Fighting the Console Wars (Google Ngram)

The first generation of video game consoles was launched in 1972 with the Magnavox Odyssey. Today, almost four decades later, we are in the eight generation (Wii U, PlayStation 4, Microsoft Xbox One). In every generation, the producers of video game platforms are said to engage in a console, or standards, war. By Wikipedia’s definition, standard wars describe competition between mutually incompatible proprietary formats (i.e. video game consoles) that compete for the same market (i.e. gamers). Standard wars are often characterized by political and financial influence on content producers (i.e. game publishers) by the manufacturers of the technologies (console producers). Generations of video game consoles are usually typified by a clear winner (e.g. Nintendo’s NES in the third generation, or Sony’s PlayStation 2 in the sixth generation), due to strong (cross-) network effects that accrue to the platform with the most users. After all, a surge of gamers on a platform will attract even more gamers as well as producers of video games.

The Google Ngram above nicely documents the relevant video game console producers in the period 1975-2008 and how their fortunes fluctuated between different generations of consoles. This period includes generations one through six and clearly illustrates the rise and fall of Atari as a major console producer in the 70’s and early 80’s. After the video game industry crashed in 1983, Nintendo was praised for singlhandedly reviving it with the launch of the Nintendo Entertainment System in 1985 (in the US). The graph also illustrates the intensity of the ‘war’ between Sega and Nintendo that followed in the 90’s, and the latter’s firm’s demise after the Dreamcast failed to gain traction. Lastly, the graph shows how “new kids on the block,” Sony and Microsoft, have steadily gained market presence since their entry in the industry with their PlayStation (’95) and Xbox (’01) brands, respectively. The graph below adds and collapses the individual graphs to paint a strong picture of the video game industry’s growth over the last thirty some years. Enjoy!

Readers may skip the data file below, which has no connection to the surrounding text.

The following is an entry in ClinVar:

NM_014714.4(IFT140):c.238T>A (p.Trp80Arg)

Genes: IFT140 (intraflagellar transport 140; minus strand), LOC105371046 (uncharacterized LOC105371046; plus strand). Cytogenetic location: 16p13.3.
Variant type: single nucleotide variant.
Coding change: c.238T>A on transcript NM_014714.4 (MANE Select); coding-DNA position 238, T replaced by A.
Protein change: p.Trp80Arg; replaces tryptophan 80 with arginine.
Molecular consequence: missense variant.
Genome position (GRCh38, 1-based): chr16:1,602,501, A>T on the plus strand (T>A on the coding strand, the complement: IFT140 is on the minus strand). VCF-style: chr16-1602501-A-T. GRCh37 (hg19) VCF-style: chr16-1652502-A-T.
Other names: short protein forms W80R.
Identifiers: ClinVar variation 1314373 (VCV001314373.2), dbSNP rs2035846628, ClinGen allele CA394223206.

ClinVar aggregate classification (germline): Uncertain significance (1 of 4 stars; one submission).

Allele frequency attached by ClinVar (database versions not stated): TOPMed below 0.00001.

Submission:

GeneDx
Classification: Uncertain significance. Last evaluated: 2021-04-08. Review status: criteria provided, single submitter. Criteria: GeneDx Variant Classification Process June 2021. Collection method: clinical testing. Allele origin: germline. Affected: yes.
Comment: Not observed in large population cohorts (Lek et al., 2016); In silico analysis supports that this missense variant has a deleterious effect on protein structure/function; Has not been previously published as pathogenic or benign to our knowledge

PS. Google Ngram let’s you do lots of cool things, and you can use their source data of millions of books, too! Click here for more info.

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